“All we had for response is police, essentially, and the district attorney’s Victim Witness Unit to support victims,” Reyes said in an interview.

The team was an outgrowth of an initiative the mayor’s office began assembling last year, which involved working with community groups and others to provide a broad-based “rapid response” to shootings.

“We recognized early on, there had to be intervention during incidents,” Reyes said. “We want to connect families to peer support and then resources. They were hot incidents. They could spiral out of control if we didn’t respond.”

Madison Police Lt. Tim Patton with viewing board

Madison Police Lt. Tim Patton of the Violent Crimes Unit solicits information from members of the Community Safety Intervention Team about how each responds to violence and how they might better coordinate their efforts.

The plan included helping families in danger relocate and cover funeral costs, but also quickly connecting people involved to social services, while a team from the city, county and social service providers would explore long-term strategies for calming the violence.

Along the way, FIC’s role expanded, gaining behind-the-scenes access at crime scenes and hospitals, where counselors could provide peer support in real time.

“We had to take risks,” Reyes said. “We had to rely on community members stepping forward. It was an unusual way of doing business.”

Addressing trauma

Shortly after gathering at the North District station, Detective Sgt. Diane Nachtigal and Detective Norra Stachel share with CSIT what they can about the previous night.

Jackson’s girlfriend is the mother of Gentry’s children. There’s a long history between the families. There are gang affiliations, but the shooting isn’t believed to be gang-motivated. At least four children between ages 10 and 14 witnessed the shooting. Many children were outside. Retaliatory threats were made. Some fear for their lives.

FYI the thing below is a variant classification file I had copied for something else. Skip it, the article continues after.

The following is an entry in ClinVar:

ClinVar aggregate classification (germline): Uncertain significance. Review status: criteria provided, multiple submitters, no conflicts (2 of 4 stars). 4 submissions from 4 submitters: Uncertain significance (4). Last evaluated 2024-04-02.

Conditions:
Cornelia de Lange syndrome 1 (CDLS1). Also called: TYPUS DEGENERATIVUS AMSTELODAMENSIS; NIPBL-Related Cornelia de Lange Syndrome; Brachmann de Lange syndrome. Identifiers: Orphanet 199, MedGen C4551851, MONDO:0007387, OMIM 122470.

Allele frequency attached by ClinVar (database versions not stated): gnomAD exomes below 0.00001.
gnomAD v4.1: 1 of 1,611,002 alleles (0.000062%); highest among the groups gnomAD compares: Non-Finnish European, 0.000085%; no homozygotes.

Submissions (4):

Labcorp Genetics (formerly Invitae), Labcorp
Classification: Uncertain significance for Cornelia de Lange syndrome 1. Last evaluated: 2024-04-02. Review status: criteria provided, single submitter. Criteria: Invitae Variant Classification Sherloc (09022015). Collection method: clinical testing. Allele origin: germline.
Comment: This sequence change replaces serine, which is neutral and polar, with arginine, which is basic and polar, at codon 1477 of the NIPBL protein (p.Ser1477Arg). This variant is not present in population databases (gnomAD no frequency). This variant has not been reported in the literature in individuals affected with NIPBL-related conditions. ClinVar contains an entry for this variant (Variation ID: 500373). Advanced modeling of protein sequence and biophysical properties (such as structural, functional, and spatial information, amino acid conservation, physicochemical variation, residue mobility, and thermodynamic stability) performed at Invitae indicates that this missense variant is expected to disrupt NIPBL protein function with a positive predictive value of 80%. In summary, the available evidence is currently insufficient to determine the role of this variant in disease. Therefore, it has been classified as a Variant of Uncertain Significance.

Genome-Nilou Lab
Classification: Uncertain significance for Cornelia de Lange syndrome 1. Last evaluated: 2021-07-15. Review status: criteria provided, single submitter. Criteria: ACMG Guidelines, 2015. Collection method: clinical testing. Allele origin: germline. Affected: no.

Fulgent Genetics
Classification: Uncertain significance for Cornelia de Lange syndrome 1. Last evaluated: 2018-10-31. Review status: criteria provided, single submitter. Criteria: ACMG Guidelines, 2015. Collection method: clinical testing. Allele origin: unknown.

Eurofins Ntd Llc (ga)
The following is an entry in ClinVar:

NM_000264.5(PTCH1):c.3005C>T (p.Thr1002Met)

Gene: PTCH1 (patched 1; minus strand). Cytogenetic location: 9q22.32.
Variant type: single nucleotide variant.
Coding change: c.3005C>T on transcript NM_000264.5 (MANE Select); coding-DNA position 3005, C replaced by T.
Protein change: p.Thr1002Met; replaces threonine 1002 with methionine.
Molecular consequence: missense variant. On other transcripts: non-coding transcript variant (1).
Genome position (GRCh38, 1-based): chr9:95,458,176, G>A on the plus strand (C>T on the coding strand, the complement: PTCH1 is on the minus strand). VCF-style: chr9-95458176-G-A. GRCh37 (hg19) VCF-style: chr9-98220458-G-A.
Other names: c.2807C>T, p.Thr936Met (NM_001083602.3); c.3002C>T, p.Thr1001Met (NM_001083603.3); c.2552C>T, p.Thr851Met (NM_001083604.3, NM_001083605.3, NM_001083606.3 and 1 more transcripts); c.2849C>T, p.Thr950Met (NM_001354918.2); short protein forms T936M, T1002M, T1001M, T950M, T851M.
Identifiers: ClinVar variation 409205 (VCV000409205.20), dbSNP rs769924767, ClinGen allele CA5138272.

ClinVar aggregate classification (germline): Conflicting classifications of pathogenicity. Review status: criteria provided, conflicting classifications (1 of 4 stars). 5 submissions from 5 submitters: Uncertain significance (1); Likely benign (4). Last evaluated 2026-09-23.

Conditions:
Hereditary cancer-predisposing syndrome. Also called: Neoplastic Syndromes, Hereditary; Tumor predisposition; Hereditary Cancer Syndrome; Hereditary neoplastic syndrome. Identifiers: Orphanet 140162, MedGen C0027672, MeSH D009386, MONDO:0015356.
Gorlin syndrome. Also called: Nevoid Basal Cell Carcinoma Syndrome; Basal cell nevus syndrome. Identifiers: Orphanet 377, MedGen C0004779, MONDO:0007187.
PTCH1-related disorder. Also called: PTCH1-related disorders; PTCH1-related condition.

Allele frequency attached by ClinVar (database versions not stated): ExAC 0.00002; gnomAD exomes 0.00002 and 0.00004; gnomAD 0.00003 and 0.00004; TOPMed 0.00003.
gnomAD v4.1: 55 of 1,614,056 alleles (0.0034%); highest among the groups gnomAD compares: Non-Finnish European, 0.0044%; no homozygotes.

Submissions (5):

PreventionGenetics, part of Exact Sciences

Stachel says many incidents in the past two years are connected to people who are related or have other associations, and that violence is possible. “We don’t know if they will go that route,” she said. “We do know they are capable of going that route.”

Anthony Cooper Sr. and Zandra Hagberg of FIC describe the tense night at the hospital and their efforts to help the county Victim Witness Unit get temporary housing for children and family members who didn’t feel safe returning to their homes. They are careful not to share sensitive information that could help police with their investigation, knowing they need to maintain confidentiality and credibility on the street.

Brian Holmquist, coordinator of Intensive Support and Critical Response for the school district, says staff are trying to help children who may have been exposed to trauma that evening.